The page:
“Counselor” guilty of bad dialog, dull plot

“The Counselor” had so much promise. But a great writer, accomplished director and remarkable cast, make the end result all the more disappointing.
The first great in this film’s lineup is accomplished novelist, Cormac McCarthy, known for “The Road” and “No Country for Old Men,” among others, making his original screenplay debut. But for all his undeniable potential, this is nowhere among his best work.
The story begins as a lawyer looking to make money known only as “Counselor” (Michael Fassbender) makes a get rich quick deal with a cocaine dealing drug cartel represented by Reiner (Javier Bardem), an eccentric dance club owner and Westray (Brad Pitt), the middleman to the drug cartel. All actors, great in their own right, go unserved by the plot and make you wish you could pluck each out and put them together in a better movie.
From the outset it’s obvious this deal will not go well for the Counselor. Now that he is in some unspecified financial trouble he still spends an extravagant sum on his fiance Laura’s (Penelope Cruz) engagement ring.
Tragically, Cruz is a talent perhaps the most underserved in this project, becoming nothing more than an object of desire.
The purchase of the ring though leads to the best scene and dialogue in McCarthy’s script between Fassbender and the diamond dealer (Bruno Ganz “Wings of Desire”) philosophizing about flaws and love. From here on out the Counselor’s character deteriorates along with the plot.
While there are occasionally lines that are gems, spoken mostly by Pitt and Bardem’s characters, most of the dialogue topples over itself, built upon flimsy characters and a weaker plot that provides no foundation for the sweeping statements McCrthy attempts to make about the nature of sex, violence and more sex. And mankind and sex, again.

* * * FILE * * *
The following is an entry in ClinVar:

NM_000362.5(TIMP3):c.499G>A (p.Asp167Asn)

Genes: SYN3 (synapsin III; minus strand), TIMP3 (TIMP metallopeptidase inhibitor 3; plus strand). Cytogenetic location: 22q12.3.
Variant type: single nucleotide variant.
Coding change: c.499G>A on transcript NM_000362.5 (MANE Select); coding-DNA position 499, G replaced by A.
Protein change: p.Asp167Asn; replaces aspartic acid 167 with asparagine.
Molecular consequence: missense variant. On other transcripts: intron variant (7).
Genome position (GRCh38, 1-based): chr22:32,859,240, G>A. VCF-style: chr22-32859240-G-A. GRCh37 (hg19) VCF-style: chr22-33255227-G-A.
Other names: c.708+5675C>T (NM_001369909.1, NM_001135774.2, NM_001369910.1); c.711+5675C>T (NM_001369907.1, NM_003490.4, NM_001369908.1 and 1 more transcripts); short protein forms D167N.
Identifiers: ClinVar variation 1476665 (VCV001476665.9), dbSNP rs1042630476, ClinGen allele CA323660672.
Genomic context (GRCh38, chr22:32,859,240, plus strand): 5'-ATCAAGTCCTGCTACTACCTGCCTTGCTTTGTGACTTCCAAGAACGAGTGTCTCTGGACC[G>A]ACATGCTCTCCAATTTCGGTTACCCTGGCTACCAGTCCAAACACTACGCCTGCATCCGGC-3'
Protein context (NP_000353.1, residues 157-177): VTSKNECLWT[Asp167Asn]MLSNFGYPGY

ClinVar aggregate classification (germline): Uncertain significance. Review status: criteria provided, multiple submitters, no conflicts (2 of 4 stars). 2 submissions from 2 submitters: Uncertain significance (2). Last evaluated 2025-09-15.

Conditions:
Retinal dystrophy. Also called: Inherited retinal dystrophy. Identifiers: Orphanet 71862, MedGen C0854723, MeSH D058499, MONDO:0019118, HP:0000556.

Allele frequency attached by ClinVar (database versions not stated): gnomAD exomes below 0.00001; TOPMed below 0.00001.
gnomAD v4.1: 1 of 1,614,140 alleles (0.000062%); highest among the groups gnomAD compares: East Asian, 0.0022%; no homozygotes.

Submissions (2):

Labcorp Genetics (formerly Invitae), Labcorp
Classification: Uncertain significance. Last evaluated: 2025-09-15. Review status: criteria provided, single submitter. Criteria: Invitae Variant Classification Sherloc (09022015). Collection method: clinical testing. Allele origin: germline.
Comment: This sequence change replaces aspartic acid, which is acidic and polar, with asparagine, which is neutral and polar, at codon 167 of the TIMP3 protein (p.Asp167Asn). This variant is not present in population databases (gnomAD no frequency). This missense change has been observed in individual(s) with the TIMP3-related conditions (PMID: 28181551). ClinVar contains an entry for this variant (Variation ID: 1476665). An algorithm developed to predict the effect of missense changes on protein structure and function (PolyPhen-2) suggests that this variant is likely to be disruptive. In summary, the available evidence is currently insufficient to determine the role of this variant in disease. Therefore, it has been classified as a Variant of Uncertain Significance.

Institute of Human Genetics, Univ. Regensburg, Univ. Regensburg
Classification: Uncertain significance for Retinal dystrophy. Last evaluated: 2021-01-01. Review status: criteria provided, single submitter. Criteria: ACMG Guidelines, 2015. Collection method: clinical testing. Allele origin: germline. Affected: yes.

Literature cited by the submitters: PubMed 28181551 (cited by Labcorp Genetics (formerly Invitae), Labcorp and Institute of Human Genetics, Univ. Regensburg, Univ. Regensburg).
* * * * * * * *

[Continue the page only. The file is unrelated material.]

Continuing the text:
It’s a message epitomized in Bardem’s character telling the Counselor a story of his current girlfriend Malkina (Cameron Diaz) who, oddly enough, had sex with the windshield of his yellow Ferrari.
Bardem’s delivery of the story may be entertaining at moments, but it never manages to work. It’s neither particularly funny nor particularly sexy, but is instead another pointless anecdote in a movie comprised of pointless anecdotes that convey the plot one step at a time without bothering to connect with any meaning or complexity.
This is especially true for Fassbender’s character. His name “The Counselor” is the great irony of the movie because he is the only one in need of advice or counseling, essentially an empty suit driving an expensive car.
He come by his title thanks to being a lawyer but  everyone, particularly Pitt and Bardem, seem to call him Counselor as a joke. The character’s cluelessness and indecisiveness becomes cloying, leaving the character with not much to do but look very confused by everything and pine after his fiancee.
Only Bardem and Pitt seem comfortable or somewhat fleshed out in their roles as drug cartel middlemen with both extremely entertaining as the film’s saving grace.
Rule of thumb for the movie in general: if a character talks about something disturbing, it’s probably going to happen. It’s clumsy and obvious every time. Still, the movie succeeds when its characters mouths are shut.
That brings me to last squandered talent. Director Ridley Scott is known for classics like “Alien,” “Blade Runner” and “Gladiator” and does a fine job making the movie at least pleasant to look at, especially during heist and action scenes that aside from the music and gunfire these scenes are mercifully silent and provide some of the best moments in the film.
But really, “The Counselor” might have worked better as a novel where the author could have fleshed out his creation and then let someone else translate it to the screen, like McCarthy has done in past successes. But what is left on the screen here is a flawed work holding back the few impressive contributions from what might have been an impressive display of true talent.